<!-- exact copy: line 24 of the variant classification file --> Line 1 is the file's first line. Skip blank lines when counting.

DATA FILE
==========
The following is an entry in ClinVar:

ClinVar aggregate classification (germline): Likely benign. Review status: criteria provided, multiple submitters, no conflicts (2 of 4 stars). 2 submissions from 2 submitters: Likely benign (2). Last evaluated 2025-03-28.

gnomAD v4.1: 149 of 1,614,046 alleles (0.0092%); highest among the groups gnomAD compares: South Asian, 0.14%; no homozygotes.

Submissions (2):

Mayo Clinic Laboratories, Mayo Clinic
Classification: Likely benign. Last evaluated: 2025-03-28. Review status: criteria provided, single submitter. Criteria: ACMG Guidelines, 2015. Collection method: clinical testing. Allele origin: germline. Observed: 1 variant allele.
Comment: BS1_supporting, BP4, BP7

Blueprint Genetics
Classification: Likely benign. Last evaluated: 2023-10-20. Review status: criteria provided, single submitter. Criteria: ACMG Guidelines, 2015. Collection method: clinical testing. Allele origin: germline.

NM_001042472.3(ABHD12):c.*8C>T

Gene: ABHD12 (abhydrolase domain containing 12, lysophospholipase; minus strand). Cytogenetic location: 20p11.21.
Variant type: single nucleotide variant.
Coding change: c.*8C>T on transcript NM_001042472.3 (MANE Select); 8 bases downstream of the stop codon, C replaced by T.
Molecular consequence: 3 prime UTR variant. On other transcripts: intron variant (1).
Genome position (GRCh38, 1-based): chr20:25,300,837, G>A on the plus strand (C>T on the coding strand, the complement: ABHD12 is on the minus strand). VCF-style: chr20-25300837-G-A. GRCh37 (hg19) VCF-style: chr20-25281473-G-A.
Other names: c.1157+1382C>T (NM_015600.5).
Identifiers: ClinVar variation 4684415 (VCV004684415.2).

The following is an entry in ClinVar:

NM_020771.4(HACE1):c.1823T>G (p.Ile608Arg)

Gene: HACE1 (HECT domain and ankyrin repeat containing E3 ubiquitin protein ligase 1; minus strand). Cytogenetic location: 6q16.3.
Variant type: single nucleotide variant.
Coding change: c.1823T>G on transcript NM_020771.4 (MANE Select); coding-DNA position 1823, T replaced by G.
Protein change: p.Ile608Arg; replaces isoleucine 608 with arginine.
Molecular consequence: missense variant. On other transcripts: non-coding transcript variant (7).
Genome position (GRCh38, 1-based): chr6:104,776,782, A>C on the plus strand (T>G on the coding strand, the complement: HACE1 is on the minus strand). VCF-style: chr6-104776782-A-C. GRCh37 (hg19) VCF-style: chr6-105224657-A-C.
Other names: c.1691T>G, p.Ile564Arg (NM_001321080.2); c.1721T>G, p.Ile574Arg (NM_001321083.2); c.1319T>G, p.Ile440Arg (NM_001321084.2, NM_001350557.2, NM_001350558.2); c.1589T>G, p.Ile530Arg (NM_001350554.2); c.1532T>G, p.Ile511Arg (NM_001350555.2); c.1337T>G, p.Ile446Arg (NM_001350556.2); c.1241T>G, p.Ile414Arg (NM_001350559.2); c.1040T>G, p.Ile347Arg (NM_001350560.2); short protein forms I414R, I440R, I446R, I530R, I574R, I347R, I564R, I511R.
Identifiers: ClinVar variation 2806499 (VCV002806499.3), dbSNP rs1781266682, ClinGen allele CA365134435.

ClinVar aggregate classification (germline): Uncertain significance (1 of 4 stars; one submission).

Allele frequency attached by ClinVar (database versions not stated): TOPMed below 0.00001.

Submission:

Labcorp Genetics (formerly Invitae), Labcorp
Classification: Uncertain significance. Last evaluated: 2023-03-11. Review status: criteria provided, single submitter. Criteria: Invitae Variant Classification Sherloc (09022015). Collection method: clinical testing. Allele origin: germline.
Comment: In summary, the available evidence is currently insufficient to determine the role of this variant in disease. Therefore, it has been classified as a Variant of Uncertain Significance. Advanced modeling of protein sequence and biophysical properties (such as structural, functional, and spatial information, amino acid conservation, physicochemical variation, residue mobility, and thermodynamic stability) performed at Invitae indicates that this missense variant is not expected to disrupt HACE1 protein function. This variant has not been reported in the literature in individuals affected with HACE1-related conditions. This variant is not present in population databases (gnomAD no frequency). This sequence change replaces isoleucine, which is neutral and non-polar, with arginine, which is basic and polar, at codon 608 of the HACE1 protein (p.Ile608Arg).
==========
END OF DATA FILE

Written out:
Molecular consequence: missense variant. On other transcripts: non-coding transcript variant (7).